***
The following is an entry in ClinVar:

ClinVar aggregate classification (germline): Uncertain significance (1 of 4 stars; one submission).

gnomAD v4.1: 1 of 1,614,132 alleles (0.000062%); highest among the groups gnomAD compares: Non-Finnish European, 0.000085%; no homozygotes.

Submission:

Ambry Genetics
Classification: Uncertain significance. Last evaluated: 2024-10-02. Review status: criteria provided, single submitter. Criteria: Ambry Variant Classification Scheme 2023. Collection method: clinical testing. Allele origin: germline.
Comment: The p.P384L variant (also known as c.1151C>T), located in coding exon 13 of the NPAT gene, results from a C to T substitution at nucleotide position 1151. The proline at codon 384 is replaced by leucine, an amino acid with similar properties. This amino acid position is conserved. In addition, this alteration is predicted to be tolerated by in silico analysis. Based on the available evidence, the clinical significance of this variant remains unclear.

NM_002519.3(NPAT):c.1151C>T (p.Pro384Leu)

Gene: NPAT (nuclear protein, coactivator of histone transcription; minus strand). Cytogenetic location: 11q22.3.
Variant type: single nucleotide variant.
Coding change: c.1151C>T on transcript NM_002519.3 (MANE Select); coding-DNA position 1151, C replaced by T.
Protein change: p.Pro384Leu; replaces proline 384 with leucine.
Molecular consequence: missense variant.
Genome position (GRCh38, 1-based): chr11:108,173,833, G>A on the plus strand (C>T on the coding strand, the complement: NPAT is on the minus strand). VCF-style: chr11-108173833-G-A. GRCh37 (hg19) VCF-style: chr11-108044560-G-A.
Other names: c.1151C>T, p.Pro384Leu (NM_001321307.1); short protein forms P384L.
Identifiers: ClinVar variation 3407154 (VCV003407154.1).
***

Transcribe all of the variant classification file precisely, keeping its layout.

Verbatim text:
The following is an entry in ClinVar:

ClinVar aggregate classification (germline): Uncertain significance (1 of 4 stars; one submission).

gnomAD v4.1: 1 of 1,614,132 alleles (0.000062%); highest among the groups gnomAD compares: Non-Finnish European, 0.000085%; no homozygotes.

Submission:

Ambry Genetics
Classification: Uncertain significance. Last evaluated: 2024-10-02. Review status: criteria provided, single submitter. Criteria: Ambry Variant Classification Scheme 2023. Collection method: clinical testing. Allele origin: germline.
Comment: The p.P384L variant (also known as c.1151C>T), located in coding exon 13 of the NPAT gene, results from a C to T substitution at nucleotide position 1151. The proline at codon 384 is replaced by leucine, an amino acid with similar properties. This amino acid position is conserved. In addition, this alteration is predicted to be tolerated by in silico analysis. Based on the available evidence, the clinical significance of this variant remains unclear.

NM_002519.3(NPAT):c.1151C>T (p.Pro384Leu)

Gene: NPAT (nuclear protein, coactivator of histone transcription; minus strand). Cytogenetic location: 11q22.3.
Variant type: single nucleotide variant.
Coding change: c.1151C>T on transcript NM_002519.3 (MANE Select); coding-DNA position 1151, C replaced by T.
Protein change: p.Pro384Leu; replaces proline 384 with leucine.
Molecular consequence: missense variant.
Genome position (GRCh38, 1-based): chr11:108,173,833, G>A on the plus strand (C>T on the coding strand, the complement: NPAT is on the minus strand). VCF-style: chr11-108173833-G-A. GRCh37 (hg19) VCF-style: chr11-108044560-G-A.
Other names: c.1151C>T, p.Pro384Leu (NM_001321307.1); short protein forms P384L.
Identifiers: ClinVar variation 3407154 (VCV003407154.1).